Manitoba Insect & Disease Update: May 26, 2015 

Current crop scouting priorities include flea beetles in canola and cutworms.
Flea beetles in canola: Flea beetles feed more actively on hot, calm days. Seedlings of canola that was seeded recently (within about the last 3 weeks) should still be effectively protected from flea beetles by the seed treatments. Research at Agriculture and Agri-Food Canada in Saskatoon found that neonicotinoid seed treatments (such as Helix and Prosper) were more effective in dry soils than in wet soils and more effective at 20C and 30C than at 10C. So if rainy and cooler weather returns, it is good to keep an eye on how much pitting to the seedlings is occurring, even though the flea beetles may not be feeding as aggressively.
For anyone reseeding canola because of frost damage or other factors, note that the seed treatment will provide you with some protection as the seedlings come up. So no need to be spraying to reduce flea beetle levels before reseeding. 
How long does canola remain susceptible to flea beetles? A general guideline is that once the canola has 3 or 4 true leaves expanded, it will compensate well for feeding by flea beetles. Research in Manitoba found that yield was reduced most when plants were damaged during the seedling to second true leaf stage, but was not reduced  when they were damaged after reaching the third to fourth true leaf stage.
The photo below shows the 2 most common species of flea beetles on canola in Manitoba, the striped flea beetle, Phyllotreta striolata, at the top of the photo, and the crucifer flea beetle, Phyllotreta cruciferae, at the bottom of the photo.

Cutworms: For the common species of cutworms in Manitoba, some, such as dingy cutworm, overwinter as partially grown larvae, while others, such as redbacked cutworms, overwinter as eggs. The size of cutworms that would be present currently would depend on the species that is dominant in the field.
So far there have been no reports of economical populations of cutworms. However, cutworms of species such as redbacked and darksided cutworm are likely still in their early instars, where feeding would result in small pieces of plant tissue being removed but little if any stem clipping yet. So if noticing some defoliation starting but no insects present, dig around the damaged plants to see if cutworms may be present. And note that at this point in the season they may be quite small caterpillars yet.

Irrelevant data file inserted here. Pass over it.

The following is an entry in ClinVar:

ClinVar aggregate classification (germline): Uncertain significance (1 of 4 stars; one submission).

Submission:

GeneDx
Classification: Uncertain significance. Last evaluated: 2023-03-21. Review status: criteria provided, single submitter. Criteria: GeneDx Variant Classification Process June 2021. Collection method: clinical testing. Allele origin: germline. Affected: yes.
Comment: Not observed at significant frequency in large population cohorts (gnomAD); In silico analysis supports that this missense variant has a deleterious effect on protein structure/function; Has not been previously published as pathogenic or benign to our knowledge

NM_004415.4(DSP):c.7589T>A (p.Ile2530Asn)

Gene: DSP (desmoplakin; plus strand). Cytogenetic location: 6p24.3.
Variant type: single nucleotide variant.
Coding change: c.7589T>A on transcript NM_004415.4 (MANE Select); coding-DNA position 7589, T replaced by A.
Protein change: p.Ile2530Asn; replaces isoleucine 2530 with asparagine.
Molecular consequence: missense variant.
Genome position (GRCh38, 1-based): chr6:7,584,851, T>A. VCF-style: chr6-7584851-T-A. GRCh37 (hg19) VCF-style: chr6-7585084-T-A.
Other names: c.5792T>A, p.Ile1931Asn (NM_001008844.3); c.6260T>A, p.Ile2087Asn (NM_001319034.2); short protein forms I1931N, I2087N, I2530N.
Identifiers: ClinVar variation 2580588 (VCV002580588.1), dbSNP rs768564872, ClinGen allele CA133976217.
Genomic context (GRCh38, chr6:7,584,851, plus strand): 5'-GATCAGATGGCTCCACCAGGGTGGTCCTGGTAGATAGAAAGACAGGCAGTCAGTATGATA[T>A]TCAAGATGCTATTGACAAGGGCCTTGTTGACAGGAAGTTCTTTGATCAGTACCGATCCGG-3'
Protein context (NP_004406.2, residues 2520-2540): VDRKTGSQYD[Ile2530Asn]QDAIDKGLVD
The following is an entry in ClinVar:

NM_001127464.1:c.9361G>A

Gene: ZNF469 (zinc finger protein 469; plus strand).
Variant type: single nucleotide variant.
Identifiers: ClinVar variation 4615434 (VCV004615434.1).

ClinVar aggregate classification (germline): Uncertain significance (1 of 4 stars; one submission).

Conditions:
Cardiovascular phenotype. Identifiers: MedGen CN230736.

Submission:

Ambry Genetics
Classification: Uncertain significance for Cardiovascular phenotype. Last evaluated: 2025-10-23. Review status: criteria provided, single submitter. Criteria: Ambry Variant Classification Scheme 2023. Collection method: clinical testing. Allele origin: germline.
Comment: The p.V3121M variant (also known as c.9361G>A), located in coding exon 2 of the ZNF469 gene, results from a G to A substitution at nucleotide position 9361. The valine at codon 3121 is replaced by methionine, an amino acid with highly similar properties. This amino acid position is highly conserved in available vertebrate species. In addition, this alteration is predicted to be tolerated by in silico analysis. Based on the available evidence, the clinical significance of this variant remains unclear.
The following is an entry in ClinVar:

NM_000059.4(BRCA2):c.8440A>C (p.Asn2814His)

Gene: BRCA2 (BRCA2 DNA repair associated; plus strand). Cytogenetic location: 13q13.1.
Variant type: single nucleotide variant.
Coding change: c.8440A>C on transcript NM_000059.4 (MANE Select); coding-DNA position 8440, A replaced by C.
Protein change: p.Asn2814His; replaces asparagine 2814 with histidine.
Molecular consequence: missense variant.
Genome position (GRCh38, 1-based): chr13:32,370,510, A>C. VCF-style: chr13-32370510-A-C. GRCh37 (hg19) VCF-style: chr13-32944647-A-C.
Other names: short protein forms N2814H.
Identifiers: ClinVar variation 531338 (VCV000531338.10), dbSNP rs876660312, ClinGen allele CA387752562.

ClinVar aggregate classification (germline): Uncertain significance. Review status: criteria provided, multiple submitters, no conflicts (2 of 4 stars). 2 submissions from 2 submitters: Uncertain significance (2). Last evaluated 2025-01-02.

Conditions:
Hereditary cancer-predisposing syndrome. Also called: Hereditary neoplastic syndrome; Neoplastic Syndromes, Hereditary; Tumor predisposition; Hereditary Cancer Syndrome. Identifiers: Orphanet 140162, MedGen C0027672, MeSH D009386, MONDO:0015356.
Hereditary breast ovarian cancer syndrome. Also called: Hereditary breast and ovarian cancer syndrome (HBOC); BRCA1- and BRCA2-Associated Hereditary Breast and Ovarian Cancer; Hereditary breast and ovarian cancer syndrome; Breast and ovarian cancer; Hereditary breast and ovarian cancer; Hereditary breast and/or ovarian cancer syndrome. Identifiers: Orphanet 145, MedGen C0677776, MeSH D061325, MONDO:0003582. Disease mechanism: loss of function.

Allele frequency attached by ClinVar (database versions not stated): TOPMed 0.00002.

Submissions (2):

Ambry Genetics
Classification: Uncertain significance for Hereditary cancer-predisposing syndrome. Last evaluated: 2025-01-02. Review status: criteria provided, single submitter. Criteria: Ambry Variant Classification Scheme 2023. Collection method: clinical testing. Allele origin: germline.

Insect Monitoring Programs
The following are the highest cumulative counts for the traps for adult diamondback moth in Manitoba as of May 26, 2015.
Nearest Town GO Team Cumulative Trap Count
Portage la Prairie Central Plains 63
Gilbert Lake North Parkland 46
Morris Red River 42
Durban Valleys North 40
Swan River Valleys North 30
Birch Lake Valleys North 28
Low to moderate levels of diamondback moth adults may have started to arrive in the East and Central regions of Manitoba the week of May 3 to 9, and in the Northwest agricultural region of Manitoba the week of May 10 to 16. Numbers overall are not very high, but it appears some moths have arrived. How economical this is likely to become is hard to say and depends on many factors, including weather and natural enemies that may either overwinter in Manitoba or potentially move in on the same winds as diamondback moth. Look for signs of feeding and larvae of diamondback moth during regular field scouting. So far there have been no reports of larvae of diamondback moth being found. 
The parasitic wasp Diadegma insulare, one of the key natural controls of diamondback moth, is not known to overwinter in Canada, and is believed to migrate northwards with diamondback moth. It can be very effective at regulating diamondback moth population. This is one of the reasons to follow the general guidelines of scout fields well, and only apply insecticides when economic populations of pest insects are present. Applying an insecticide, or tank mixing in an insecticide with a herbicide when insects are not at economic levels, can inadvertently result in future pest problems if effective natural controls are removed. 
Insect Identification Quiz
What mite these small red things on the soil be?
Some have asked about what these small bright red things are that can often be seem on the soil this time of year. These are red velvet mite, technically a mite and not an insect, although we still like them. The adults prey on insect eggs and other small arthropods. The immature stages of these mites are parasitic on grasshoppers and other insects.
Compiled by:
  • John Gavloski, Entomologist
    Manitoba Agriculture, Food and Rural Development
    Phone: (204) 745-5668
    Fax: (204) 745-5690.
  • Holly Derksen, Plant Pathologist
    Manitoba Agriculture, Food and Rural Development
    Phone: (204) 745-4248
    Fax: (204) 745-5690
To report observations on insects or plant pathogens that may be of interest or importance to farmers and agronomists in Manitoba, please send messages to the above contact address.

To be placed on an E-mail list so you will be notified immediately when new Manitoba Insect and Disease Updates are posted, please contact John Gavloski at the address or numbers listed above.